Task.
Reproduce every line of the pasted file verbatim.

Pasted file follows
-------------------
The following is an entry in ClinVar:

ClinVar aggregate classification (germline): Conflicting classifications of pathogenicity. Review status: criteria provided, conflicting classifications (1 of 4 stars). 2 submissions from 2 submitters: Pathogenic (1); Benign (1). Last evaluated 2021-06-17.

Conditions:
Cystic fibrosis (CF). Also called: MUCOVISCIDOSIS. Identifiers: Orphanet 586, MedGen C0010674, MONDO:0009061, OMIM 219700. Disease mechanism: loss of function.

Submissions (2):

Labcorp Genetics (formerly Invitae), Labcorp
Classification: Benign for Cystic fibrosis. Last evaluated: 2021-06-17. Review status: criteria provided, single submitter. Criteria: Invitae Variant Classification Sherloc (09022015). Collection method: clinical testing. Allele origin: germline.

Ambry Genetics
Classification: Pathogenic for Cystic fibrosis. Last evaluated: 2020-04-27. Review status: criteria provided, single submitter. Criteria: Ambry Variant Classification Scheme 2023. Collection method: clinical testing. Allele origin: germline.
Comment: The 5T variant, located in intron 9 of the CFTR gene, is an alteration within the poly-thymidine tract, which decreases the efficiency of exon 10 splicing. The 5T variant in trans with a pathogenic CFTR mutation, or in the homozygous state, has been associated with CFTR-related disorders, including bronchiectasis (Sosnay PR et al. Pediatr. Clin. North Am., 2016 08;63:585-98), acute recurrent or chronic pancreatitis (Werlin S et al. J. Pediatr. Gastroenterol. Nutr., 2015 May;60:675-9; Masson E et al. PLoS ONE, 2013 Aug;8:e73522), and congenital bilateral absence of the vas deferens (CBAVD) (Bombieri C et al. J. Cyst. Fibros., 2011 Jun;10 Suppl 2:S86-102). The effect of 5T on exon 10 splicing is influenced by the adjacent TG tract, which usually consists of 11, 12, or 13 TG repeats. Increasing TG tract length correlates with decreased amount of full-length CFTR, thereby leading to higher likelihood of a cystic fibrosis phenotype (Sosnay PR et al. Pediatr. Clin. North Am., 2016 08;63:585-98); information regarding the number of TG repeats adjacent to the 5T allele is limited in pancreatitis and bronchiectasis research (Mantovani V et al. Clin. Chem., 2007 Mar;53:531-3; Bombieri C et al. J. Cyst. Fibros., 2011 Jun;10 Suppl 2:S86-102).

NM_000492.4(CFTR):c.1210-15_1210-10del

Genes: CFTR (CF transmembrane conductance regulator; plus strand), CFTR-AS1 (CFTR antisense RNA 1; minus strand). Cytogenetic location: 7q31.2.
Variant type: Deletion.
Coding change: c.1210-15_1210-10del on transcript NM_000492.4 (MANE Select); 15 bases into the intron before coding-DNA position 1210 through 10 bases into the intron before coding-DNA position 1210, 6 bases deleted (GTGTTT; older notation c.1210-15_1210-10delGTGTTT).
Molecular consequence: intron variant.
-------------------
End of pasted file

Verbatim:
The following is an entry in ClinVar:

ClinVar aggregate classification (germline): Conflicting classifications of pathogenicity. Review status: criteria provided, conflicting classifications (1 of 4 stars). 2 submissions from 2 submitters: Pathogenic (1); Benign (1). Last evaluated 2021-06-17.

Conditions:
Cystic fibrosis (CF). Also called: MUCOVISCIDOSIS. Identifiers: Orphanet 586, MedGen C0010674, MONDO:0009061, OMIM 219700. Disease mechanism: loss of function.

Submissions (2):

Labcorp Genetics (formerly Invitae), Labcorp
Classification: Benign for Cystic fibrosis. Last evaluated: 2021-06-17. Review status: criteria provided, single submitter. Criteria: Invitae Variant Classification Sherloc (09022015). Collection method: clinical testing. Allele origin: germline.

Ambry Genetics
Classification: Pathogenic for Cystic fibrosis. Last evaluated: 2020-04-27. Review status: criteria provided, single submitter. Criteria: Ambry Variant Classification Scheme 2023. Collection method: clinical testing. Allele origin: germline.
Comment: The 5T variant, located in intron 9 of the CFTR gene, is an alteration within the poly-thymidine tract, which decreases the efficiency of exon 10 splicing. The 5T variant in trans with a pathogenic CFTR mutation, or in the homozygous state, has been associated with CFTR-related disorders, including bronchiectasis (Sosnay PR et al. Pediatr. Clin. North Am., 2016 08;63:585-98), acute recurrent or chronic pancreatitis (Werlin S et al. J. Pediatr. Gastroenterol. Nutr., 2015 May;60:675-9; Masson E et al. PLoS ONE, 2013 Aug;8:e73522), and congenital bilateral absence of the vas deferens (CBAVD) (Bombieri C et al. J. Cyst. Fibros., 2011 Jun;10 Suppl 2:S86-102). The effect of 5T on exon 10 splicing is influenced by the adjacent TG tract, which usually consists of 11, 12, or 13 TG repeats. Increasing TG tract length correlates with decreased amount of full-length CFTR, thereby leading to higher likelihood of a cystic fibrosis phenotype (Sosnay PR et al. Pediatr. Clin. North Am., 2016 08;63:585-98); information regarding the number of TG repeats adjacent to the 5T allele is limited in pancreatitis and bronchiectasis research (Mantovani V et al. Clin. Chem., 2007 Mar;53:531-3; Bombieri C et al. J. Cyst. Fibros., 2011 Jun;10 Suppl 2:S86-102).

NM_000492.4(CFTR):c.1210-15_1210-10del

Genes: CFTR (CF transmembrane conductance regulator; plus strand), CFTR-AS1 (CFTR antisense RNA 1; minus strand). Cytogenetic location: 7q31.2.
Variant type: Deletion.
Coding change: c.1210-15_1210-10del on transcript NM_000492.4 (MANE Select); 15 bases into the intron before coding-DNA position 1210 through 10 bases into the intron before coding-DNA position 1210, 6 bases deleted (GTGTTT; older notation c.1210-15_1210-10delGTGTTT).
Molecular consequence: intron variant.